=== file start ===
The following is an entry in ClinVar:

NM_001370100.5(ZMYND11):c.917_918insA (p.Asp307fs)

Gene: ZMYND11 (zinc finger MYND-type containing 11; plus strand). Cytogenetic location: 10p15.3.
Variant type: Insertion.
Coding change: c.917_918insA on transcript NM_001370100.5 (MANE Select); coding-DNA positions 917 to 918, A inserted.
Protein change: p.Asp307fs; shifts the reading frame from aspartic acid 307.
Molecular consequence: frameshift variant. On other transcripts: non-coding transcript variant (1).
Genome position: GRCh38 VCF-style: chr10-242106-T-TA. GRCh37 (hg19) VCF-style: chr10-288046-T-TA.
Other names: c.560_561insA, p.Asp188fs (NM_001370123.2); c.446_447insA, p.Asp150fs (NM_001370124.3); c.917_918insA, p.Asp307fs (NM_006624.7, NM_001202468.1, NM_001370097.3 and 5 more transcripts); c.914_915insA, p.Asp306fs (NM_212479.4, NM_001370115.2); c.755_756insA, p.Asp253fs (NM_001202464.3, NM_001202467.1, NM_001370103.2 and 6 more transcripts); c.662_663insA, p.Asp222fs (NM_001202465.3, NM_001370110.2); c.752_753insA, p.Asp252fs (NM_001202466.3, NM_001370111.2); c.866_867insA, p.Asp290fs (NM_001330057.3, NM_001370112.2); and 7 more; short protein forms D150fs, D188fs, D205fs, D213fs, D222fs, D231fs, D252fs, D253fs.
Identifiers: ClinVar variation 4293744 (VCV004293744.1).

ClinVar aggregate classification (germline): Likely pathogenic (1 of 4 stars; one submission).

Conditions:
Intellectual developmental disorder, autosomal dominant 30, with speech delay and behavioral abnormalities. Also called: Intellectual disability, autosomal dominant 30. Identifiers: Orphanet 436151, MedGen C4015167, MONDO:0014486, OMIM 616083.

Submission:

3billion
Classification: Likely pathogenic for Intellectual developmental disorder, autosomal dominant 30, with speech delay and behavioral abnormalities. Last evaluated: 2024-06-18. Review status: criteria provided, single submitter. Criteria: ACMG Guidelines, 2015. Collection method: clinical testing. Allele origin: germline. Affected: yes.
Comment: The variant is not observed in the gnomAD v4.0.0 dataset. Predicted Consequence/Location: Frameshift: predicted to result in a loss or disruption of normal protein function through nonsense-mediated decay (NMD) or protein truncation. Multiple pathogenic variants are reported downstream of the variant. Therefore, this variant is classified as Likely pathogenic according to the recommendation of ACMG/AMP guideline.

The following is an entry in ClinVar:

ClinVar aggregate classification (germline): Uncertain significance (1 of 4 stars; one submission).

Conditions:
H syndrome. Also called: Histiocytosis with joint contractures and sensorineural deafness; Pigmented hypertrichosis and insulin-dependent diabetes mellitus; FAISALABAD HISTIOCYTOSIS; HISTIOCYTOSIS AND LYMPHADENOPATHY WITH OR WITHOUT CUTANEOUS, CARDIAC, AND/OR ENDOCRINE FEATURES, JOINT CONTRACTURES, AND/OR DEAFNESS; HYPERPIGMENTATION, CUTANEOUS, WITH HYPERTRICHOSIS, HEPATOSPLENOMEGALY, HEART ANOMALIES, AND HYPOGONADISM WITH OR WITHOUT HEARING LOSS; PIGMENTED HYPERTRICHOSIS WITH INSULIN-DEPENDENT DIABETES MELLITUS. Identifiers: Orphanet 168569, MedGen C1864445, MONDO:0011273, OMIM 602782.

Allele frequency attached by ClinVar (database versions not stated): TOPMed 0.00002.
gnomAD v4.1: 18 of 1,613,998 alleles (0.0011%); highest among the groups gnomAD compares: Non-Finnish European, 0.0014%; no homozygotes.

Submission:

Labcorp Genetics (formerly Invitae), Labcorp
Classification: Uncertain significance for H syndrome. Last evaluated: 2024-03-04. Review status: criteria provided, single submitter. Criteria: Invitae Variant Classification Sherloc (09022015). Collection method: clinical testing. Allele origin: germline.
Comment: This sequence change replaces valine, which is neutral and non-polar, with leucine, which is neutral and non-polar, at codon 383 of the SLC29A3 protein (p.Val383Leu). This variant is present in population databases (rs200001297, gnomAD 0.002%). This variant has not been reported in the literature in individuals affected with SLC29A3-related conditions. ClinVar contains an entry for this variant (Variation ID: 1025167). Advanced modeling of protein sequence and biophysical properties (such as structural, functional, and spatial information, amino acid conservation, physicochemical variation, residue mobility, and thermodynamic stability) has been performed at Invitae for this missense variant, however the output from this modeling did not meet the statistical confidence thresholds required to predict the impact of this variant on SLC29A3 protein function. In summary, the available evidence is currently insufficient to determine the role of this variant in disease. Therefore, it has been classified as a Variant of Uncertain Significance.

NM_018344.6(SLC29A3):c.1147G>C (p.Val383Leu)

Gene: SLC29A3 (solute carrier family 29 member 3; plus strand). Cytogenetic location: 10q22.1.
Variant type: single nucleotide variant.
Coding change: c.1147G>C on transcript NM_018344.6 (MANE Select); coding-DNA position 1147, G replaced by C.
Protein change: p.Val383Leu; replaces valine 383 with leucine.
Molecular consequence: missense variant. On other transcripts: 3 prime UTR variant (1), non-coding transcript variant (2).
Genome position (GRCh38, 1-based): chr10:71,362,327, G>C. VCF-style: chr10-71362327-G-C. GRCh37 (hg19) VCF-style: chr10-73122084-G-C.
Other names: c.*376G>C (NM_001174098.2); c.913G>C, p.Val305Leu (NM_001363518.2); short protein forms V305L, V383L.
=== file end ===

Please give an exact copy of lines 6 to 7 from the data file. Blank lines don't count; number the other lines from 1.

Protein change: p.Asp307fs; shifts the reading frame from aspartic acid 307.
Molecular consequence: frameshift variant. On other transcripts: non-coding transcript variant (1).